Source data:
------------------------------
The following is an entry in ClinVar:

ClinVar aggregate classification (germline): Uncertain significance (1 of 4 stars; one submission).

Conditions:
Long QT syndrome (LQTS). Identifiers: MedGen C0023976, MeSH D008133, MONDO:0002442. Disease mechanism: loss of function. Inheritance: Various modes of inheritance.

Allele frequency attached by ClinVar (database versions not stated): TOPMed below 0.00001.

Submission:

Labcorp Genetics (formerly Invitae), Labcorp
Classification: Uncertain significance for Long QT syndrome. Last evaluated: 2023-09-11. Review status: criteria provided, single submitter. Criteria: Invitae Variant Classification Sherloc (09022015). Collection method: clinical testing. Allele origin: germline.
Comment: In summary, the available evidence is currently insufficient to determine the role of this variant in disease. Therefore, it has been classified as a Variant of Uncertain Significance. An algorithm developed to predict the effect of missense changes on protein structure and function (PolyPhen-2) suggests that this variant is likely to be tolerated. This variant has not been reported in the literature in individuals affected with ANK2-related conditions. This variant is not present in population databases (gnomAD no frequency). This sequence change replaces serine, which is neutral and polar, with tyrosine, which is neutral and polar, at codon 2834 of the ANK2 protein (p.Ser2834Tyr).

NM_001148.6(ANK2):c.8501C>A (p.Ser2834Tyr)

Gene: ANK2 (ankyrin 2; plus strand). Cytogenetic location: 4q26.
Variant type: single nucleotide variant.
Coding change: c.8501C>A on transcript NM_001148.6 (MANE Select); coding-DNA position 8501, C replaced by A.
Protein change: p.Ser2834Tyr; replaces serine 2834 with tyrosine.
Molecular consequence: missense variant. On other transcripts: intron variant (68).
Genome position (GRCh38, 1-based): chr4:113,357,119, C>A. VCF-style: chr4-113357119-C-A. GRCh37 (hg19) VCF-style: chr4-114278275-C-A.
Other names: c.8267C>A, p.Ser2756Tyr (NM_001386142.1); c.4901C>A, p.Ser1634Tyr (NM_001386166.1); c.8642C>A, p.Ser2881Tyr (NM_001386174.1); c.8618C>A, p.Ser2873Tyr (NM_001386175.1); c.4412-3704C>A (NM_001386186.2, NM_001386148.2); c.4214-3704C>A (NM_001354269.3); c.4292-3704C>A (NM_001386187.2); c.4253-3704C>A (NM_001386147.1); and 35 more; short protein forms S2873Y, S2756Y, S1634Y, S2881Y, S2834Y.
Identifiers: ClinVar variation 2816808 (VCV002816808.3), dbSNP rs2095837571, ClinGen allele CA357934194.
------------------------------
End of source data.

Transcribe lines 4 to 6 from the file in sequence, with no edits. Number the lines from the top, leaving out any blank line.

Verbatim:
Long QT syndrome (LQTS). Identifiers: MedGen C0023976, MeSH D008133, MONDO:0002442. Disease mechanism: loss of function. Inheritance: Various modes of inheritance.

Allele frequency attached by ClinVar (database versions not stated): TOPMed below 0.00001.

Submission: